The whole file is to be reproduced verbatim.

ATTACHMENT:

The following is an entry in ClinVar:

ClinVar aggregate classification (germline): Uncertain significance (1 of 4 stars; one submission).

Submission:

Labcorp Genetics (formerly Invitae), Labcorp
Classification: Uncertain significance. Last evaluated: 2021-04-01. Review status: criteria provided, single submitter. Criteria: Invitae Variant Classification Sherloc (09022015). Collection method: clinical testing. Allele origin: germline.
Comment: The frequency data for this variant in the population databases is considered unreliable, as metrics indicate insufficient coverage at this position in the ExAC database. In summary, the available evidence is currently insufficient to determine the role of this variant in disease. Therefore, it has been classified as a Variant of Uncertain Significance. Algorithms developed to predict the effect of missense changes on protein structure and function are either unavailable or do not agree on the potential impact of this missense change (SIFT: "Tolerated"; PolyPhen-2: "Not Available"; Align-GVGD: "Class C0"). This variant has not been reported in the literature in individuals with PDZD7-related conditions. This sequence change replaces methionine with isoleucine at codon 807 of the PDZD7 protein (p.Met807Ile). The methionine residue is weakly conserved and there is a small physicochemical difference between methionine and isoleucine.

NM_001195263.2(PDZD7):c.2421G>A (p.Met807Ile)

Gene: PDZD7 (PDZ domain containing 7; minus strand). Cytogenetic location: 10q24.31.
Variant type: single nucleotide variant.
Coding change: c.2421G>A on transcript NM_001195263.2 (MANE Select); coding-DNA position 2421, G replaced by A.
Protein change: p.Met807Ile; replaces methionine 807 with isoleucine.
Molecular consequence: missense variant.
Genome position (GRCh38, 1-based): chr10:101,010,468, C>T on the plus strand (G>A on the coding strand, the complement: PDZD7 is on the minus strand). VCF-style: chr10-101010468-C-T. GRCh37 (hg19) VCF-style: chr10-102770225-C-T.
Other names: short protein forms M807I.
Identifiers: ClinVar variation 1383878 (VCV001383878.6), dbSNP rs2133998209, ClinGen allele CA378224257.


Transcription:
The following is an entry in ClinVar:

ClinVar aggregate classification (germline): Uncertain significance (1 of 4 stars; one submission).

Submission:

Labcorp Genetics (formerly Invitae), Labcorp
Classification: Uncertain significance. Last evaluated: 2021-04-01. Review status: criteria provided, single submitter. Criteria: Invitae Variant Classification Sherloc (09022015). Collection method: clinical testing. Allele origin: germline.
Comment: The frequency data for this variant in the population databases is considered unreliable, as metrics indicate insufficient coverage at this position in the ExAC database. In summary, the available evidence is currently insufficient to determine the role of this variant in disease. Therefore, it has been classified as a Variant of Uncertain Significance. Algorithms developed to predict the effect of missense changes on protein structure and function are either unavailable or do not agree on the potential impact of this missense change (SIFT: "Tolerated"; PolyPhen-2: "Not Available"; Align-GVGD: "Class C0"). This variant has not been reported in the literature in individuals with PDZD7-related conditions. This sequence change replaces methionine with isoleucine at codon 807 of the PDZD7 protein (p.Met807Ile). The methionine residue is weakly conserved and there is a small physicochemical difference between methionine and isoleucine.

NM_001195263.2(PDZD7):c.2421G>A (p.Met807Ile)

Gene: PDZD7 (PDZ domain containing 7; minus strand). Cytogenetic location: 10q24.31.
Variant type: single nucleotide variant.
Coding change: c.2421G>A on transcript NM_001195263.2 (MANE Select); coding-DNA position 2421, G replaced by A.
Protein change: p.Met807Ile; replaces methionine 807 with isoleucine.
Molecular consequence: missense variant.
Genome position (GRCh38, 1-based): chr10:101,010,468, C>T on the plus strand (G>A on the coding strand, the complement: PDZD7 is on the minus strand). VCF-style: chr10-101010468-C-T. GRCh37 (hg19) VCF-style: chr10-102770225-C-T.
Other names: short protein forms M807I.
Identifiers: ClinVar variation 1383878 (VCV001383878.6), dbSNP rs2133998209, ClinGen allele CA378224257.